Ecclestone approves 'human rights policy' for F1
Bernie Ecclestone has made a sharp U-turn on his approach to this year's Bahrain Grand Prix.
Now some years after the violent civil uprising in the island Kingdom, Bahrain remains a controversial stop on the annual F1 calendar.
Indeed, there is still unrest, with reports 21 activists were arrested this week by government forces that fired tear gas on the eve of F1 practice, while human rights groups continue to voice concerns.
But The Times reports that F1 supremo Ecclestone is changing tack for 2015, approving a "policy document" that commits the sport to recognizing "human rights at all of its 20 venues around the world."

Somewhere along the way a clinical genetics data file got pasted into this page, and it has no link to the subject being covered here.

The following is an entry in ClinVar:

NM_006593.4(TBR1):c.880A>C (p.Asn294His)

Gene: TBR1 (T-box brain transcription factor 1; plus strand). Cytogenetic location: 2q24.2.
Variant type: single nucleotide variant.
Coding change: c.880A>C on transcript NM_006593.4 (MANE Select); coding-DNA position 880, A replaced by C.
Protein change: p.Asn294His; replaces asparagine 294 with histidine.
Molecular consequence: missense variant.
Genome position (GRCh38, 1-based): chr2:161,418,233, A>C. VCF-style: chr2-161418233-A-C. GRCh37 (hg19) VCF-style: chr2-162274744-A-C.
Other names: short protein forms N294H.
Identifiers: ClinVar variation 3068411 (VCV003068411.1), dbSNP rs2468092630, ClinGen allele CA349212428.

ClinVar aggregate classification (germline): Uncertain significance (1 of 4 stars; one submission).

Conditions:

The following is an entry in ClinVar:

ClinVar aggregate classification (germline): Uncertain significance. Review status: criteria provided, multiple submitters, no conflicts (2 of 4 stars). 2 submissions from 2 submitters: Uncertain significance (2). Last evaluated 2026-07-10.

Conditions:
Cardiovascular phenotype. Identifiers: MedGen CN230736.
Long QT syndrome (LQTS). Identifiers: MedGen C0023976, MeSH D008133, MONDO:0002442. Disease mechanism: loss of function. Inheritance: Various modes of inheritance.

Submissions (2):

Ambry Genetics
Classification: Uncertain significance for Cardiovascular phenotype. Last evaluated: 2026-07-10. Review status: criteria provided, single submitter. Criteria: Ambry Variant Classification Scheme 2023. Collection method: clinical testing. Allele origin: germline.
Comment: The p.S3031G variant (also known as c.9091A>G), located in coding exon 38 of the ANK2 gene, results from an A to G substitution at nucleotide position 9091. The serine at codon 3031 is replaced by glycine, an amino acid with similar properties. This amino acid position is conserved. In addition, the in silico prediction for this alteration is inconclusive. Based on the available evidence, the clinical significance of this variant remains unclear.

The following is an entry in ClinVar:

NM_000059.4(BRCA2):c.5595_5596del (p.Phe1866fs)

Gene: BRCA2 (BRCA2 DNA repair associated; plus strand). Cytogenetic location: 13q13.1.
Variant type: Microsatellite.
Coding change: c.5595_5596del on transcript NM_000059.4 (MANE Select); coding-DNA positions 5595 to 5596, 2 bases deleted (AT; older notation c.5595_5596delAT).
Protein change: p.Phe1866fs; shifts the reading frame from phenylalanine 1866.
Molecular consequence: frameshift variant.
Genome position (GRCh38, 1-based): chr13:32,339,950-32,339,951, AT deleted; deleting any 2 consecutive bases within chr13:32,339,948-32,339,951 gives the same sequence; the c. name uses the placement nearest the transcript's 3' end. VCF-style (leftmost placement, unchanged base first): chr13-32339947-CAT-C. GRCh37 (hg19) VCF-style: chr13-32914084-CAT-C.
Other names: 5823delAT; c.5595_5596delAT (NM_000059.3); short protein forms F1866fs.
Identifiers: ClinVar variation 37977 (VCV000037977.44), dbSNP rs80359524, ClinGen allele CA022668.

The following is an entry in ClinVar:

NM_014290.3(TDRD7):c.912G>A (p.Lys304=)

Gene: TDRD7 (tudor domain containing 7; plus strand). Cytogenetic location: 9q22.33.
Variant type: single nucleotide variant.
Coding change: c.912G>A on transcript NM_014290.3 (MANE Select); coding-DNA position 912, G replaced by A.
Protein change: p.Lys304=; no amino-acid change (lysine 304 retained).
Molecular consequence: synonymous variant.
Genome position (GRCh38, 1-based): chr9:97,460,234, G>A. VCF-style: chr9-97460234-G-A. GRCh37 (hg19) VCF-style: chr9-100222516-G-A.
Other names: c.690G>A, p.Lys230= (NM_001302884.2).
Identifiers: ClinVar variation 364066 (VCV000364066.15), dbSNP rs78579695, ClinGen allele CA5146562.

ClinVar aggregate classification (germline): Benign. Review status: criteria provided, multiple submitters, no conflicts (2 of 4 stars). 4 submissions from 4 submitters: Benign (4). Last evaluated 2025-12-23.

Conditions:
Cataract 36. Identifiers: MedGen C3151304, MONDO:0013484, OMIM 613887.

"The new guidelines also mean that the sport will operate a policy of 'due diligence' before signing up new hosts," the British newspaper added.
Back in 2012, Ecclestone dismissed the Bahrain controversy by saying it has "nothing to do with Formula One."
"We don't go into a country and interfere with their politics," he told CNN. "I don't think sport should."
But the Formula One Group confirmed this week that Formula One is now "committed to respecting internationally recognized human rights in its operations globally."